Everything we say and do is supposed to be documented, too – to defend ourselves. Every wonder why the doc spends so much time scribbling in the chart, instead of talking to you? It’s not because we like writing. It’s because every single day we’re reminded that the chart is our only defense.
Do you think this hasn’t increased health care costs? Do you think it hasn’t affected the relationships doctors have with patients?
- Are you a member of Tyson chicken or H&R Block Express IRA class action settlements?
- Jim Copland on Harry Reid and the trial bar. [NRO]
- Jim Copland on the Ground Zero settlement, which may pay lawyers $200 million—but the judge plans fee scrutiny. [NY Post; NY Daily News]
- Kevin LaCroix interviews the Circle of Greed authors. [D&O Diary]
- Judgeships: Rhode Island lead paint trial lawyer in despite mediocre rating, but Sri Srinivasan out because of his clients—not Al Qaeda, but, heaven forfend, eeeevil corporations like Hertz.
- There’s no evidence that workers on automotive brakes (which sometimes contain asbestos) get mesothelioma at a greater rate than the rest of the population, but auto companies still get sued over it. Ford fought one in Madison County, rather than settle, and won. [Madison County Record]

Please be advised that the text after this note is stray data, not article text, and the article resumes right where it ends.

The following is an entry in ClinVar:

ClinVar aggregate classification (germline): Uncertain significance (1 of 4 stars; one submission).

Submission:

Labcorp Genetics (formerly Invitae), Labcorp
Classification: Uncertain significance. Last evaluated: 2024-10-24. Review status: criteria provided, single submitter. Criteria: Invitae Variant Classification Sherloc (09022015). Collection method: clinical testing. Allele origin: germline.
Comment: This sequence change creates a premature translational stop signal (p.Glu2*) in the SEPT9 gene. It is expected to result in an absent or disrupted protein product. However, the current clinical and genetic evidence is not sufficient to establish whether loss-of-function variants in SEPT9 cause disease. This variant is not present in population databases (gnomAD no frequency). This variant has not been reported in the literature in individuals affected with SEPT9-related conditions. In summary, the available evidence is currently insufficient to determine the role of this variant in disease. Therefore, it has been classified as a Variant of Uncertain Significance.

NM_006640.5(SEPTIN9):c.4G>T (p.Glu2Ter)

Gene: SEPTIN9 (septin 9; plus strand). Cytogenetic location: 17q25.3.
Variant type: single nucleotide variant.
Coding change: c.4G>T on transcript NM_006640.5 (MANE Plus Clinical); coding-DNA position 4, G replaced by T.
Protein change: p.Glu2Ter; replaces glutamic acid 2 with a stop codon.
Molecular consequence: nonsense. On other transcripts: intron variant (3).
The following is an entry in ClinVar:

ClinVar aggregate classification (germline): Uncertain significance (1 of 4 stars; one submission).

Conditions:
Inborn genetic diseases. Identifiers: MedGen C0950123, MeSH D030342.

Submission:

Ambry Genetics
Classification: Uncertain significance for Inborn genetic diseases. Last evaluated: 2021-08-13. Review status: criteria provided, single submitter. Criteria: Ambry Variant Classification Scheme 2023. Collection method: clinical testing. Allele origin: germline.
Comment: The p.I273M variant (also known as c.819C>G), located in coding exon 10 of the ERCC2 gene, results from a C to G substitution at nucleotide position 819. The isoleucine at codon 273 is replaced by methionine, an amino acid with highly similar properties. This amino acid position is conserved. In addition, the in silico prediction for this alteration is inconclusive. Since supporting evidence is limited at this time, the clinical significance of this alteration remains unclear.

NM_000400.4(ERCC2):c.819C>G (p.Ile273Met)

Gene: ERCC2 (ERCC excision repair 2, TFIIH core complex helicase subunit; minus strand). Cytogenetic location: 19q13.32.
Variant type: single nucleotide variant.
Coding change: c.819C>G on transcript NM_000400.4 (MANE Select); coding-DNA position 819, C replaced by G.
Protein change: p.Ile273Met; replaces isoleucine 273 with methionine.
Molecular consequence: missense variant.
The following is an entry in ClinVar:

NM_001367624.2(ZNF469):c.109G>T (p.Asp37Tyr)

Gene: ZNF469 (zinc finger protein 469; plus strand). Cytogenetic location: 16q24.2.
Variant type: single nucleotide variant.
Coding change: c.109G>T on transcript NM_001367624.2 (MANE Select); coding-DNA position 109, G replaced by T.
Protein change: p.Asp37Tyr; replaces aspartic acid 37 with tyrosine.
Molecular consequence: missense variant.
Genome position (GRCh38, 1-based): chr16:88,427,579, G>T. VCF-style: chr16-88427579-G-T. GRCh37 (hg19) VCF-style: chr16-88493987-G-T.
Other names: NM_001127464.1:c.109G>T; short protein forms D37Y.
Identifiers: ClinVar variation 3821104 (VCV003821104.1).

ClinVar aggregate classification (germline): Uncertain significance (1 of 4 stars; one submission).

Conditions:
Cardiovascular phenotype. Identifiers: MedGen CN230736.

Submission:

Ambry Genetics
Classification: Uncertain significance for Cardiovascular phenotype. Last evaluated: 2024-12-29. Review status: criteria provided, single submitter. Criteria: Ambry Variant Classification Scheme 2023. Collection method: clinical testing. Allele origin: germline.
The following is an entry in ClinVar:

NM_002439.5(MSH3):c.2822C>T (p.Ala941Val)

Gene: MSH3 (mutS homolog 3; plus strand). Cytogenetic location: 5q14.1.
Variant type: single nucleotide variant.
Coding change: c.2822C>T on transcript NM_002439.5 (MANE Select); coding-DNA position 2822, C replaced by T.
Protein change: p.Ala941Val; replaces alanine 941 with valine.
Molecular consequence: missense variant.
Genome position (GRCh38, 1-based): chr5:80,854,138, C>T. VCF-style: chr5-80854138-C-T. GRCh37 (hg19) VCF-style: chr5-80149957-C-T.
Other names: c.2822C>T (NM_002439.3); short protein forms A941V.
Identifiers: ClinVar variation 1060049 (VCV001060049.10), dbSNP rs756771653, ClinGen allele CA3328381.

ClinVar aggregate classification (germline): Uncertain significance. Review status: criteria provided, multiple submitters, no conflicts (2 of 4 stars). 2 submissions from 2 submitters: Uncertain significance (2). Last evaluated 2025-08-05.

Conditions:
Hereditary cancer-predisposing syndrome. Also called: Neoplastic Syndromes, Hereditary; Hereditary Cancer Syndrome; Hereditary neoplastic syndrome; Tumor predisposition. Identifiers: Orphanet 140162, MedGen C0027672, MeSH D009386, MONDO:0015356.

- Overview of defensive medicine at work. [AP]
- Pantsless Rielle Hunter on John Edwards: “He’s very honest and truthful.” [GQ]
- Insurance mandate or no, New Jersey specialists tending to duck out of high-legal-risk procedures like mammography [Amy Handlin, Gloucester County Times via NJLRA]
- Audi redux, or something different this time? L.A. Times endorses charges of sudden acceleration against Toyota [Holman Jenkins/WSJ, FindLaw “Injured“]
- Ghastly idea of the year: Rep. Waxman wants federal government to be “responsible” for fixing journalism [Coyote, Bainbridge]
- “Arkansas Judge Tosses Defamation Lawsuit Against Dixie Chicks Over ‘West Memphis Three’ Letter” [Citizen Media Law, Longstreth/American Lawyer]
- Judge Weinstein: falsification by arresting officers seems “widespread” in NYPD [Balko, Greenfield]
- U.K.: Carbon ration cards? [Krauthammer]
- Nova Scotia, Canada: “A Couple in their 70s Wave at A Kid…And In Swoop the Cops” [Free-Range Kids]
- Barbra Streisand loses suit over aerial photo of her Malibu home taken by environmental group; by suing, she ensures that many thousands more people will see the photograph, in what is dubbed “Streisand effect” [six years ago on Overlawyered]